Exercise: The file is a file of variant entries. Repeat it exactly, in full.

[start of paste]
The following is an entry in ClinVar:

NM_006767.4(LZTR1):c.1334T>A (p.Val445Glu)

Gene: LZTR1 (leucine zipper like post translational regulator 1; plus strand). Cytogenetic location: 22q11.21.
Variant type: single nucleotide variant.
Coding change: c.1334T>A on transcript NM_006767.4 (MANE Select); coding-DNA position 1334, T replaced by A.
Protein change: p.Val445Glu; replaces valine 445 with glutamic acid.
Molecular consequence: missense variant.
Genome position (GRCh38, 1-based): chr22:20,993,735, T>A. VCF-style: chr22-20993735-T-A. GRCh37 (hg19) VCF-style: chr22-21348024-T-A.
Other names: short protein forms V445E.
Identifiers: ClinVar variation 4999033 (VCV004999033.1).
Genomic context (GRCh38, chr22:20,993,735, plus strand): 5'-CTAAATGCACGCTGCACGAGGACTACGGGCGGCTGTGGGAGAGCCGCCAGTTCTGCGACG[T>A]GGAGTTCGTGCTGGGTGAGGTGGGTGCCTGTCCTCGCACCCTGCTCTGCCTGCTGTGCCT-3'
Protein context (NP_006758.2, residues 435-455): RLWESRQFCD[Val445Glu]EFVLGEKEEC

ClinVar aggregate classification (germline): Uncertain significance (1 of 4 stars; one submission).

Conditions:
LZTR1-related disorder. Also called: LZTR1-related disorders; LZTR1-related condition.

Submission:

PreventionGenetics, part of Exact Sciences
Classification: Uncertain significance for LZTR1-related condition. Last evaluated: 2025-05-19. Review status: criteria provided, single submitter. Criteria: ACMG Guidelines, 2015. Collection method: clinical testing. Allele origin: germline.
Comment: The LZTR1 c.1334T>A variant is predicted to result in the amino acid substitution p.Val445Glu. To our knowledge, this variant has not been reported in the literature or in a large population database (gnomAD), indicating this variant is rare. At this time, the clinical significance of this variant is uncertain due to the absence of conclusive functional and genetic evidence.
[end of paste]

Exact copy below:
The following is an entry in ClinVar:

NM_006767.4(LZTR1):c.1334T>A (p.Val445Glu)

Gene: LZTR1 (leucine zipper like post translational regulator 1; plus strand). Cytogenetic location: 22q11.21.
Variant type: single nucleotide variant.
Coding change: c.1334T>A on transcript NM_006767.4 (MANE Select); coding-DNA position 1334, T replaced by A.
Protein change: p.Val445Glu; replaces valine 445 with glutamic acid.
Molecular consequence: missense variant.
Genome position (GRCh38, 1-based): chr22:20,993,735, T>A. VCF-style: chr22-20993735-T-A. GRCh37 (hg19) VCF-style: chr22-21348024-T-A.
Other names: short protein forms V445E.
Identifiers: ClinVar variation 4999033 (VCV004999033.1).
Genomic context (GRCh38, chr22:20,993,735, plus strand): 5'-CTAAATGCACGCTGCACGAGGACTACGGGCGGCTGTGGGAGAGCCGCCAGTTCTGCGACG[T>A]GGAGTTCGTGCTGGGTGAGGTGGGTGCCTGTCCTCGCACCCTGCTCTGCCTGCTGTGCCT-3'
Protein context (NP_006758.2, residues 435-455): RLWESRQFCD[Val445Glu]EFVLGEKEEC

ClinVar aggregate classification (germline): Uncertain significance (1 of 4 stars; one submission).

Conditions:
LZTR1-related disorder. Also called: LZTR1-related disorders; LZTR1-related condition.

Submission:

PreventionGenetics, part of Exact Sciences
Classification: Uncertain significance for LZTR1-related condition. Last evaluated: 2025-05-19. Review status: criteria provided, single submitter. Criteria: ACMG Guidelines, 2015. Collection method: clinical testing. Allele origin: germline.
Comment: The LZTR1 c.1334T>A variant is predicted to result in the amino acid substitution p.Val445Glu. To our knowledge, this variant has not been reported in the literature or in a large population database (gnomAD), indicating this variant is rare. At this time, the clinical significance of this variant is uncertain due to the absence of conclusive functional and genetic evidence.